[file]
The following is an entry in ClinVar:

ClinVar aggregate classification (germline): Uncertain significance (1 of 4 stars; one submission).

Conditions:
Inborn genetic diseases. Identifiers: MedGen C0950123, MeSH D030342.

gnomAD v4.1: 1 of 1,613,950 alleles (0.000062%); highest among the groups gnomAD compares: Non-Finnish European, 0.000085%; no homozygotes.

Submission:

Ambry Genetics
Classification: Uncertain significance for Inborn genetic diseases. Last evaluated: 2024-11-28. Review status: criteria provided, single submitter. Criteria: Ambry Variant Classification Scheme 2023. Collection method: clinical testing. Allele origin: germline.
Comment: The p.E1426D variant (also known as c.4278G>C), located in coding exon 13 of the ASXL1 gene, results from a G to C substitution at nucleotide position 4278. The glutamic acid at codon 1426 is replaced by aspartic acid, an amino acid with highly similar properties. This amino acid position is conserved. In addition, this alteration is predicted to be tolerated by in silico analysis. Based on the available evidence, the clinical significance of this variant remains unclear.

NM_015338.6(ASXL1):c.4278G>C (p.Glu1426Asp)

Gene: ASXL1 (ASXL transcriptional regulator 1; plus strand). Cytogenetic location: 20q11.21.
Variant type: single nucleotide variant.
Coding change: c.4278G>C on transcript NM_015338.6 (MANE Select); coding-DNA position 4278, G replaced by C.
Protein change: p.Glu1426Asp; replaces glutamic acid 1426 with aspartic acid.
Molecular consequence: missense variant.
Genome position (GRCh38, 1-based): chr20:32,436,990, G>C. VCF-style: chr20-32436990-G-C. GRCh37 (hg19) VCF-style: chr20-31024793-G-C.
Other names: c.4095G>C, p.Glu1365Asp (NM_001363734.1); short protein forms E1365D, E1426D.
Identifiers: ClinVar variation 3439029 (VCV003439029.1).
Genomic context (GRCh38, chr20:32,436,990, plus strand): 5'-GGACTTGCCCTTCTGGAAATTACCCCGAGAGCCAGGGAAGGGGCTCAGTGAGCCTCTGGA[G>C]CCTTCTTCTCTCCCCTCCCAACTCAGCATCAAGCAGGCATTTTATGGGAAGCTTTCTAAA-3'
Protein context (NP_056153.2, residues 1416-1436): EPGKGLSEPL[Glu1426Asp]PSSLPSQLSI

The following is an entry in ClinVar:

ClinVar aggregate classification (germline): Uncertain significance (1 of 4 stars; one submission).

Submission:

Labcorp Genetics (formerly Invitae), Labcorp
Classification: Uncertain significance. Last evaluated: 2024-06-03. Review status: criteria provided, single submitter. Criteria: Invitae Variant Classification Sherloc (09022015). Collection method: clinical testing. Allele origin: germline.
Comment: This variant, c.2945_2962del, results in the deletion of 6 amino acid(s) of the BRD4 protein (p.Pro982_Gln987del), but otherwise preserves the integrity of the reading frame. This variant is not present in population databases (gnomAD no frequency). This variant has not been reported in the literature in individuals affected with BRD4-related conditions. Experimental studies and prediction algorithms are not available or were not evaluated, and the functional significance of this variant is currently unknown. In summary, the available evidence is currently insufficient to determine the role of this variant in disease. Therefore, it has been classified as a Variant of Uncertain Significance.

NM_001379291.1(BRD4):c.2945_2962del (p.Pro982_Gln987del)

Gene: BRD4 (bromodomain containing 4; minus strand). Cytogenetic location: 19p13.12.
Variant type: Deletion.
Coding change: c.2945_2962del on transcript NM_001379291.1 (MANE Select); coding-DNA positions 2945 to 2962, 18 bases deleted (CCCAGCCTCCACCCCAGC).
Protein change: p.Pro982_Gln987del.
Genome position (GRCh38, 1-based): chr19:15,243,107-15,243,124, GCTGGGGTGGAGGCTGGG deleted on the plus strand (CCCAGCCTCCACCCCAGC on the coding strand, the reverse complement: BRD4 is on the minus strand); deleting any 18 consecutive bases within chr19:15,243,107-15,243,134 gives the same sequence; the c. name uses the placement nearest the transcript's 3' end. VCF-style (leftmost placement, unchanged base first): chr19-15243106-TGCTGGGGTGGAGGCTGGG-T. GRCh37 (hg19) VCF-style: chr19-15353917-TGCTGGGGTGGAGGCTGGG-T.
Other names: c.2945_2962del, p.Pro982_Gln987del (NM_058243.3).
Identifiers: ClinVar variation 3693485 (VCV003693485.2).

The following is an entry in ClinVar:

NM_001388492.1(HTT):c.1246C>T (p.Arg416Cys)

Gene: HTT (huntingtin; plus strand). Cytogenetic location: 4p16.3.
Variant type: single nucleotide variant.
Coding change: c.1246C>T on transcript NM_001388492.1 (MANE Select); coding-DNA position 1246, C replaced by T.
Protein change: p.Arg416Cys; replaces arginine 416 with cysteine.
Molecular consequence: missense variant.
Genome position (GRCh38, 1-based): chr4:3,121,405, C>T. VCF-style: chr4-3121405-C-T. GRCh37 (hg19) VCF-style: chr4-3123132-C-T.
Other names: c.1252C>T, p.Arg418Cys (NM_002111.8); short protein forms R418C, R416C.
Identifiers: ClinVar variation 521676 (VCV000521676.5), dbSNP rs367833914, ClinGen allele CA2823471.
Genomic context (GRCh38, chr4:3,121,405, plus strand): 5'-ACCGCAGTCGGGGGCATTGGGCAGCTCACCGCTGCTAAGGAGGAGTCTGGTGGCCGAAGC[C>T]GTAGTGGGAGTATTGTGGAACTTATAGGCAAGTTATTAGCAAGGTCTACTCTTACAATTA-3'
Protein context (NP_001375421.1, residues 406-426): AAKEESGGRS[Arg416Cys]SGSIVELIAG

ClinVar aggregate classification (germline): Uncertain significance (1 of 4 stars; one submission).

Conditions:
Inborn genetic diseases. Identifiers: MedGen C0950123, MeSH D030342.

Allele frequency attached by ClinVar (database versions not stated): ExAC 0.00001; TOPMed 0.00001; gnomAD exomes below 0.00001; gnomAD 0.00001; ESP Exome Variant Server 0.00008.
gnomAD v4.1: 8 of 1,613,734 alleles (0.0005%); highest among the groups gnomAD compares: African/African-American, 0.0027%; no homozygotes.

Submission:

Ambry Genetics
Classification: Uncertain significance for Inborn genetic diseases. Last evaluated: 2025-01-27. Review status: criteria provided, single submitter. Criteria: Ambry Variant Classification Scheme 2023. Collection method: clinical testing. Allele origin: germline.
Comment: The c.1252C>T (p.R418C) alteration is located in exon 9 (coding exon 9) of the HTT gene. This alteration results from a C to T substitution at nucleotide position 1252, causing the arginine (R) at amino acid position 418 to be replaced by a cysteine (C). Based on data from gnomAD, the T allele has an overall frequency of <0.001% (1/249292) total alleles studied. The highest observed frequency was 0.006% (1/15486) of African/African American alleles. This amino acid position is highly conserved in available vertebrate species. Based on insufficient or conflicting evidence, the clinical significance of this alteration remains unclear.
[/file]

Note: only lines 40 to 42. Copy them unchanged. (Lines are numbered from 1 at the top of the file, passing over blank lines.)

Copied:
Protein change: p.Arg416Cys; replaces arginine 416 with cysteine.
Molecular consequence: missense variant.
Genome position (GRCh38, 1-based): chr4:3,121,405, C>T. VCF-style: chr4-3121405-C-T. GRCh37 (hg19) VCF-style: chr4-3123132-C-T.